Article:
There is considerable debate about what causes DLK. It is normally easily treated with topical corticosteroids. Most cases of DLK respond promptly to this treatment. More severe cases may require that the surgeon lift the corneal flap and irrigate beneath it to remove the inflammatory cells. Severe cases may cause some blurring of vision that necessitates an enhancement procedure, although these cases are extraordinarily rare. When recognized early and treated properly, DLK resolves quickly.

Keratoconus and Corneal Ectasia

Keratoconus is a naturally occurring disease caused by a weakness in the cornea. Keratoconus naturally occurs in some people as they age. Patients with this condition suffer from increasingly poor vision as their corneas bulge and thin over time due to the pressure put on their weakened corneas. Symptoms often reported by keratoconus patients include nearsightedness and fluctuating vision (irregular astigmatism). This disease is progressive, but does not progress much after age forty. Scientists are not completely sure of the causes of keratoconus, but genetics is believed to play a large part.
Patients who suffer from preexisting keratoconus are not candidates for LASIK, because LASIK in some cases accelerates the progression of the disease. An essential part of your consultation is examining you for keratoconus, using a specialized diagnostic map of the eye called corneal topography.
Corneal ectasia is a disorder that appears just like keratoconus but develops after LASIK. It is also called secondary keratoconus or iatrogenic keratoconus. It is very rare, and its causes are uncertain. Some patients who develop ectasia after LASIK would have developed keratoconus even without LASIK surgery because of their genetic predisposition. Other patients develop it because the surgeon removed too much tissue during the procedure. Poor preoperative screening is often a factor in these cases. To prevent ectasia after LASIK, your surgeon will measure your corneal thickness before surgery. He or she should ensure that you have a minimum of 220 to 250 microns of tissue remaining after LASIK.

Corneal ectasia is very rare. Those who are at higher risk for developing ectasia include people with extreme myopia or whose eyes have an irregular preoperative shape or people who have a particularly thin cornea. It is important to note that corneal ectasia has occurred in patients with no risk factors and after LASIK procedures that appeared to be free of complications.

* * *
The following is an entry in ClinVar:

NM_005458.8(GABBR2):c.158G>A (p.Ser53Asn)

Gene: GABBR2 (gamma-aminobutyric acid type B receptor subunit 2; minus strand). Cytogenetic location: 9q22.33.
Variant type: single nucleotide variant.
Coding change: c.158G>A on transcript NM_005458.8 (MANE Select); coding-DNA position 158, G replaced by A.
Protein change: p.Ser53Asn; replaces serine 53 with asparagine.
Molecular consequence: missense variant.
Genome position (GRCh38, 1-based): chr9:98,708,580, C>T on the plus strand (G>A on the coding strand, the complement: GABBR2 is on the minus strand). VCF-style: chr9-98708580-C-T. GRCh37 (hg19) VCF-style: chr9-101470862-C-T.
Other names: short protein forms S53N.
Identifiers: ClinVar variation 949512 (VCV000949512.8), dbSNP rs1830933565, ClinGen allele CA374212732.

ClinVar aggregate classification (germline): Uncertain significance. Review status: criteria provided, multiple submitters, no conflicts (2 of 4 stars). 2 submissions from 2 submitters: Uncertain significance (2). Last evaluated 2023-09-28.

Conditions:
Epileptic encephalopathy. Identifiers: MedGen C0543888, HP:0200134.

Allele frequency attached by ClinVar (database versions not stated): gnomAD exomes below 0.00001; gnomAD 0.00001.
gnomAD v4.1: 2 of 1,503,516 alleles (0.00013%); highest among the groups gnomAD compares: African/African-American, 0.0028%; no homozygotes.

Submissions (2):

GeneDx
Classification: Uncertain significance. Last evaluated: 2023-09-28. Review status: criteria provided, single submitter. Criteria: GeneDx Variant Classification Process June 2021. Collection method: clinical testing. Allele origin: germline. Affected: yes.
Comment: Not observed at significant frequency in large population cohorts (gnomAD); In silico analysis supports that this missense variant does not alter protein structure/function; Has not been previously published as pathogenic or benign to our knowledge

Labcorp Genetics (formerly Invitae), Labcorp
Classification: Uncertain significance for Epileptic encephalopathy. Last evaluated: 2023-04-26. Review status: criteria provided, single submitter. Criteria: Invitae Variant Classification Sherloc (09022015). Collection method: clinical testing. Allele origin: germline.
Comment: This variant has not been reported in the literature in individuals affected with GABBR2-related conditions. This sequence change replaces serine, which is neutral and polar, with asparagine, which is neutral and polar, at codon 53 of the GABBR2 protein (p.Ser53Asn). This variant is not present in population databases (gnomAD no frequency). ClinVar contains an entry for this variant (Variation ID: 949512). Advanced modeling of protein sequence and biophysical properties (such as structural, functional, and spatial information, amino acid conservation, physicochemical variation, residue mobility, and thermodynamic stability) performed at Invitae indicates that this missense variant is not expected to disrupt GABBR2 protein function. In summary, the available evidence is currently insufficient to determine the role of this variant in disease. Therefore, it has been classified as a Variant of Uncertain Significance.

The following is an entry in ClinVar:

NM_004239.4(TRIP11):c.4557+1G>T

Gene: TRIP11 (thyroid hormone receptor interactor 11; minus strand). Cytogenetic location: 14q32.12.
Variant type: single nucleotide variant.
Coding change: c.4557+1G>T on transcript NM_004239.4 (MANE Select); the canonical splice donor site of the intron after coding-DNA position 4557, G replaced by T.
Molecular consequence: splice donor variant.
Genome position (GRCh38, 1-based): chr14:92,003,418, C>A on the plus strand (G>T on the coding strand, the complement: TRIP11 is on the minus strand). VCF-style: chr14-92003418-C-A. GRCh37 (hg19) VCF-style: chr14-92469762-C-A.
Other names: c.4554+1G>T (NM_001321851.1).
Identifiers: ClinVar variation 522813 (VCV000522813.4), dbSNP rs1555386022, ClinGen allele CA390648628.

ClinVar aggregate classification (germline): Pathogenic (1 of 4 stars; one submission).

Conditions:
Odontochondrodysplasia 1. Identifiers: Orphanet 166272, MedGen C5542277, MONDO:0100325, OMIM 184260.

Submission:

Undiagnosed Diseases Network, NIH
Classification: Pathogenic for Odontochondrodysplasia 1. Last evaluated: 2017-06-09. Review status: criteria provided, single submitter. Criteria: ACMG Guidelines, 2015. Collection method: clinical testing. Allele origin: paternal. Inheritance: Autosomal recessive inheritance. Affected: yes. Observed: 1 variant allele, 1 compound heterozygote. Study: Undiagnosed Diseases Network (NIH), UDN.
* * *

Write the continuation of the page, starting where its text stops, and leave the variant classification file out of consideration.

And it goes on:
In its early stages, keratoconus and ectasia are often successfully managed with rigid gas permeable contact lenses. Patients often find they are able to use these lenses for many years with few problems. Intacs, tiny rings inserted into the cornea to correct nearsightedness, are also used to manage keratoconus in early stages of treatment. In more advanced cases, keratoconus may require a corneal transplant. Patients who cannot wear the rigid gas permeable contact lens may also need a transplant. Usually, corneal transplants are very successful. Unlike keratoconus, corneal ectasia is not usually progressive, so even patients who develop it do not usually require a corneal transplant.

Infection

Although infection is the most feared complication, it is extremely rare, occurring in about 1 in 10,000 surgeries done by an experienced surgeon. As with any surgery, proper technique is the best way to avoid infection. If your eye does become infected, it will likely occur during the first forty-eight to seventy-two hours after LASIK. This is why it is so important for the first week to avoid any contact with substances that may cause infection, such as eye makeup, hot tubs, and swimming pools. It is also essential to go to all of your follow-up visits, even if everything seems fine. To prevent infection, you will use antibiotic drops postoperatively for a few days to a week.